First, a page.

It is Darkly Wood week, a week to celebrate and investigate a little deeper, some of the things that make this book special to me. Here I want to explore the process of the sequel. This is neither a scientific treatise nor a template for how it should be done. This rather, is the evolution of a sequel from a Max Power perspective, an insight if you will into the process, the pitfalls and the pure writing pleasure and where it has sent me.

But where do I begin? For the uninitiated, Darkly Wood is my first novel, set in and…

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Strong as Death – free till Sunday

WK Tucker:

Get Julia Lund’s novel, “Strong as Death” for free!

Originally posted on Julia Lund:

Second edition. Second edition.

Download my debut novel, Strong as Death, free this weekend –  click here for Amazon UK and click here for Amazon.com– and please let me know what you think by leaving a review on Amazon and/or Goodreads. I’d love to hear what you think, but here’s a few highlights of what a few others have said on Amazon:

5.0 out of 5 stars A truly beautiful tale of the power of love… 22 April 2014

‘Strong as Death’ is the beautifully written story of young love and the obstacles it must overcome. Anyone who remembers the pain and joys of their first lover will feel an affinity with this beautiful tale, mixed with memories of those awkward first moments, and then the thrill of realising that your heart’s desire might just be feeling the same way!

4.0 out of 5 stars A most intriguing read. 29…

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4 colored beach chairs (small)

Time For Some R & R

Bright and early tomorrow morning my three besties and I will be hitting the road, off for our annual beach vacation. Lord, I’ve been waiting months for this day to arrive, and finally, my friends, it’s here.

We reserved a house with a private beach on the Gulf of Mexico, and soon will be walking in the sand, watching and listening to the waves roll in, and witnessing some of the most beautiful sunrises and sunsets in all of creation. We’ll be doing a bit of shopping, a lot of talking and laughing, and a little drinking. :D

See y’all soon…but not too soon.



An Experiment

I have begun an experiment…well, maybe exploring a different path would be a more apt way of terming it.
Over the course of the last several weeks, I set up an account on Smashwords, and yesterday, I published an e-book novelette there. (In case any of you may be wondering, a novelette is longer than a traditional short story, but shorter than a novella.) I was accepted into their premium catalog, which means my novelette will be offered for sale by various retailers including, but not limited to, iBooks, Kobo, B&N, Oyster, and Scribd. And, yes, Amazon too.
My plan–and they often go astray–is to publish at least two more stories there by imagethe end of the year in a series of what I think of as my “Kingdom Stories”.
The Preacher Man, my first outing, takes place in The Kingdom, which is an alternate Earth. This is a story that first appeared in Space and Time a few years ago. The rights reverted back to me on publication, so I am free to use it in any way I see fit.
I love this world I created, so much so that I’ve written two more stories that take place there, (both of these were published in magazines also) and am working on two others when I take breaks from my novel rewrite.
So to sum it up, I’m going to see if I can sell better through Smashwords or Amazon.
If you wish to go take a look at my profile page on Smashwords, and maybe purchase The Preacher Man:) then go here. On my profile page, click on the title and it will take you to the page to view a bit about the plot and to buy–if you wish.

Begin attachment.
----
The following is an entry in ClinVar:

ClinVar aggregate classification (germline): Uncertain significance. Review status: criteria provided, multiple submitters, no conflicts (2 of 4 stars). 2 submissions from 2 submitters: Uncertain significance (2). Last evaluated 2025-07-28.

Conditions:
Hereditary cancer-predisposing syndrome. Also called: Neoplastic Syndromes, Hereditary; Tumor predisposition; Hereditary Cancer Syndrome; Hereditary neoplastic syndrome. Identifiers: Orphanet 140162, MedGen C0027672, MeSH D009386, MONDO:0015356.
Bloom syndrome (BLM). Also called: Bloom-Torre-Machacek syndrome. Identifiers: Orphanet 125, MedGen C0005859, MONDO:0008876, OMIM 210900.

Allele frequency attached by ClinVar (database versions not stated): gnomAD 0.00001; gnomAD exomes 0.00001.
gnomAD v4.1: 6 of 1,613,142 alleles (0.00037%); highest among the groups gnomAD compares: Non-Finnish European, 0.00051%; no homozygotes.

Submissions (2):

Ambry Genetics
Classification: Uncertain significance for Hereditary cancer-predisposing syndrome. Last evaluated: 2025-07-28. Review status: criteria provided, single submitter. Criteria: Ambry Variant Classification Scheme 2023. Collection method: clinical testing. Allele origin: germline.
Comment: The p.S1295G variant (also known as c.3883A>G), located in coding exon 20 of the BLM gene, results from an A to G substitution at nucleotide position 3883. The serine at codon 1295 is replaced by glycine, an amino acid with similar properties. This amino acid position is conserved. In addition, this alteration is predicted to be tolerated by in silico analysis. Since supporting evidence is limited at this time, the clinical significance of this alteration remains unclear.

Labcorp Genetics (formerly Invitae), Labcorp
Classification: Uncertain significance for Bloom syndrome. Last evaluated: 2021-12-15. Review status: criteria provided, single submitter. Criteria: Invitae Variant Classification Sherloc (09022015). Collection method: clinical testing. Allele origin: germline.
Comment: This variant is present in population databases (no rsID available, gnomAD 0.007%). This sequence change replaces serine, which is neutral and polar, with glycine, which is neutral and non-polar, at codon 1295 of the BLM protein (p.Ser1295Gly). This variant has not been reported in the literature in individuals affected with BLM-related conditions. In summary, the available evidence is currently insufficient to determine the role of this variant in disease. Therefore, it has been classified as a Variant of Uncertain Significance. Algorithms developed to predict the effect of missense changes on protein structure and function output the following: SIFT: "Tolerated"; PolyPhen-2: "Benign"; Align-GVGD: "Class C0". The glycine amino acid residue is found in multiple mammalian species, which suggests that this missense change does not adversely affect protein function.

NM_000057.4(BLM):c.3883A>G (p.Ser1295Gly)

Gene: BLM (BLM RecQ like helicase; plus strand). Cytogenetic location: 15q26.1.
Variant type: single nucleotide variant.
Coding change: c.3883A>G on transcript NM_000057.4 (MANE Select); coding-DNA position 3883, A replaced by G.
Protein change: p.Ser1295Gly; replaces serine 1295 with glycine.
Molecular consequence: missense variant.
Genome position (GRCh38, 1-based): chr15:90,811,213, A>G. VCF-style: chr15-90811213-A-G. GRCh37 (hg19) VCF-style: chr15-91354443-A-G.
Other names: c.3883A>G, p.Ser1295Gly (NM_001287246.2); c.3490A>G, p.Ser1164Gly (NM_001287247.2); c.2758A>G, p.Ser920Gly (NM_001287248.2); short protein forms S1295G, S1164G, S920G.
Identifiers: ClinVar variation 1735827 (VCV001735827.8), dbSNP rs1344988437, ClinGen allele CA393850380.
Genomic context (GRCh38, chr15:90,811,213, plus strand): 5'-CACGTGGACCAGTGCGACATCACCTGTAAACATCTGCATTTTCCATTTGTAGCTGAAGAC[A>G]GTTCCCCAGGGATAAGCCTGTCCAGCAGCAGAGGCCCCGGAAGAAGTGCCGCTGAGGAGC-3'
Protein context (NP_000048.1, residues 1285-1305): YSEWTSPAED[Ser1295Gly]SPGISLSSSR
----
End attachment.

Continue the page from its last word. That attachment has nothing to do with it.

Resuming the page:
In a few months, I’ll post again to share my findings.

Generating characters: bringing your monsters to life! (Tip 47)

WK Tucker:

To all my writing friends…
Here is an excellent source of writing tips, given in small doses. I recommend you drop by and browse the contents.

Originally posted on Online Writing Tips:

Where do characters come from? We have to build them the same way Victor Frankenstein built his monster – out of bits and pieces of other people!

Here’s the link for the trigger game :)

There’s a story about the novelist Gustave Flaubert. According to the story, a gossipy correspondent was pestering him to reveal upon whom he’d based the scandalous character of Madame Bovary. Flaubert replied several times that the character was not based on any real individual but when his correspondent persisted, Flaubert snapped and replied, ‘Madame Bovary is me.’

The point, I suppose, is that when we write any character, we have only our own experience of emotions on which to draw. Even if your character lives on the planet Stigiwonk in the year 3030, if that character is afraid then it is to your own experience of fear that you must turn. We may be afraid…

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WK Tucker:

A real zinger of a story from my good friend, Kate.
After reading this, take a look around her blog; there’s more where this one came from.

Originally posted on Odyssey of a Novice Writer:


And the Band Played On

Eddie had never been one for gardening.

At the end of his shift at the mill, all he wanted was a couple of cold ones while he sat in front of the TV, watching the ballgame. Rosie, his wife, had other ideas. She was always after him to dig up the backyard so they could put in a rose garden.

After ten years of marriage, Eddie was pretty good at tuning Rosie’s nagging out. He’d just grunt, take a swig of beer, and promise he’d get to it tomorrow; but somehow tomorrow never seemed to come.

So, knowing Eddie, it was with some surprise that Paula, his sister, viewed his handiwork the afternoon she stopped by to say hello.

“What’s this?” she asked, watching Eddie as he dumped shovelfuls of earth onto a growing pile behind him.

“I’m finally doing it,” he said, his cheeks…